Roberts had a relatively difficult thing to screw up. He had a deep lineup. Its few interchangeable parts were pretty straightforward based on handedness. He had the luxury of a DH. He had 15 pitchers on his roster. This wasn’t the platoon-reliant squad of 2018, their ultimate downfall punctuated by the Rich Hill handoff in Game 4 of the World Series. I just can’t get over the hypocrisy of the talking heads who want to have this both ways: The World Series-winning manager, and his analytically progressive president of baseball operations, threw a bullpen game to win a championship … and analytics was the reason the Rays lost, not the reason the Dodgers won? Give me a break.
5. Alex Wood’s redemption tour.
Wood threw four scoreless innings in the World Series and allowed only three baserunners. He tossed two scoreless innings in Game 6. Only Urías got more outs for the Dodgers in the clinching game.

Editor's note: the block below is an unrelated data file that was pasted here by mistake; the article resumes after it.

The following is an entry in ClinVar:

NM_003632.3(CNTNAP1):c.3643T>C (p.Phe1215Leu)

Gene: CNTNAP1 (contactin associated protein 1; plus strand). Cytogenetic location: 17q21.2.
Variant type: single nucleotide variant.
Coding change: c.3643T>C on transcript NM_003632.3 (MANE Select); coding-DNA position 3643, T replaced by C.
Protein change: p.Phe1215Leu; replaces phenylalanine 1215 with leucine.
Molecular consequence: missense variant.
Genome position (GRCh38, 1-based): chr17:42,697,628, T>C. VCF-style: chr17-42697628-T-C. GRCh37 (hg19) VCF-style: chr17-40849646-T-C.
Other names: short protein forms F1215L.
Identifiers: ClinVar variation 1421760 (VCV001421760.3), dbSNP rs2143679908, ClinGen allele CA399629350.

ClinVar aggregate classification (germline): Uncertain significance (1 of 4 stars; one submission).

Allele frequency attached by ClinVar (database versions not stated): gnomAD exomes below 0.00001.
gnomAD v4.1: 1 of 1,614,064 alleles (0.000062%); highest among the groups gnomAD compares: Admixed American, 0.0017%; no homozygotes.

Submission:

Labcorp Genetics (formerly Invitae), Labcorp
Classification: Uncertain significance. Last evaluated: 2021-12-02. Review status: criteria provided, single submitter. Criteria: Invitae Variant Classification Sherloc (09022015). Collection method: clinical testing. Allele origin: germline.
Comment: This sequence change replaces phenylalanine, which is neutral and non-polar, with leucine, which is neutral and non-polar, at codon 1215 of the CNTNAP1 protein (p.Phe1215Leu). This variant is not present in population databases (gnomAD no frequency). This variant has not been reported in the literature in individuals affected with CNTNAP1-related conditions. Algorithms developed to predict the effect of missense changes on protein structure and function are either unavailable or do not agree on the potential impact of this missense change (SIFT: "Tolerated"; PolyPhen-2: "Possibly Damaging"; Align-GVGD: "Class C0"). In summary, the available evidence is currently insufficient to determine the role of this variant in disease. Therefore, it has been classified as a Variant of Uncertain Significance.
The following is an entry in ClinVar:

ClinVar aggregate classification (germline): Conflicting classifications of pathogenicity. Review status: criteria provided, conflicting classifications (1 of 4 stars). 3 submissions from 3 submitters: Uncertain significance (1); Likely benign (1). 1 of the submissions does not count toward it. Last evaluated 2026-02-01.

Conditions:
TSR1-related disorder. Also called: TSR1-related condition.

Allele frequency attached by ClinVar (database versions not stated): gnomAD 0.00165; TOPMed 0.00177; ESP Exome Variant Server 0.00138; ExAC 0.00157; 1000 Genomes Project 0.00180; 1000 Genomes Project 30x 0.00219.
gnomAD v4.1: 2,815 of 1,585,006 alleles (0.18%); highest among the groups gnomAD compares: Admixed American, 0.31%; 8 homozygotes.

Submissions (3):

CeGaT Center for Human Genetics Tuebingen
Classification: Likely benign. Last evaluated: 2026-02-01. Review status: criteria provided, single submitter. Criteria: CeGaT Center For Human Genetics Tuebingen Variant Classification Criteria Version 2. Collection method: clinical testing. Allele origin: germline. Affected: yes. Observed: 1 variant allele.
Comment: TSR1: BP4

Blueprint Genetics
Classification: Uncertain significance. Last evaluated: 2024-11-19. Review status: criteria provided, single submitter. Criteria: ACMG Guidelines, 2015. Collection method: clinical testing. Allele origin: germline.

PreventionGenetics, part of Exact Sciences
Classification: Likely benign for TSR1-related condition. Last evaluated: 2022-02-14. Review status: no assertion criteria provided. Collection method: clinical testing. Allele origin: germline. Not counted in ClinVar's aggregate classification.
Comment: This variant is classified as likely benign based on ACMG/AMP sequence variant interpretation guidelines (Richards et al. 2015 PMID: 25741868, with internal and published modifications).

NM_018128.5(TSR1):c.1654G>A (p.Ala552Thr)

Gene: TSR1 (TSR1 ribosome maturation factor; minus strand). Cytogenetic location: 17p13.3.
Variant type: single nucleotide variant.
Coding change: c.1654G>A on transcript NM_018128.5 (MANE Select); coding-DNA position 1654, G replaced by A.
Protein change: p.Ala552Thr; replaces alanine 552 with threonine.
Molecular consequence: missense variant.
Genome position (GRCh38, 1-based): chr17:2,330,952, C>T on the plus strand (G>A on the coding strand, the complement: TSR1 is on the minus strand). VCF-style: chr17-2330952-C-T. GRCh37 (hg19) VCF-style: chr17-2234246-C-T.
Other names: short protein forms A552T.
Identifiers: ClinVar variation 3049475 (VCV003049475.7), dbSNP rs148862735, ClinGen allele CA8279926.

This is the same pitcher who was relegated to mop-up duty in two forgettable NLCS appearances. Before that, Wood hadn’t pitched in the Division Series or Wild Card round. His regular season ended with three consecutive appearances in which he allowed a run. He only made nine regular season appearances in all, going 0-1 with a 6.39 ERA and a blown save. If Wood wasn’t the 28th man included on the 28-man World Series roster, he was close.
I don’t know if you necessarily need an outstanding performance like that from the last guy on the roster to win a playoff series. We easily remember the biggest moments in the careers of men like Mike Brosseau and David Freese. We probably won’t remember what Wood did for the 2020 Dodgers in the same way, but maybe we should.
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Like the flame that burns the candle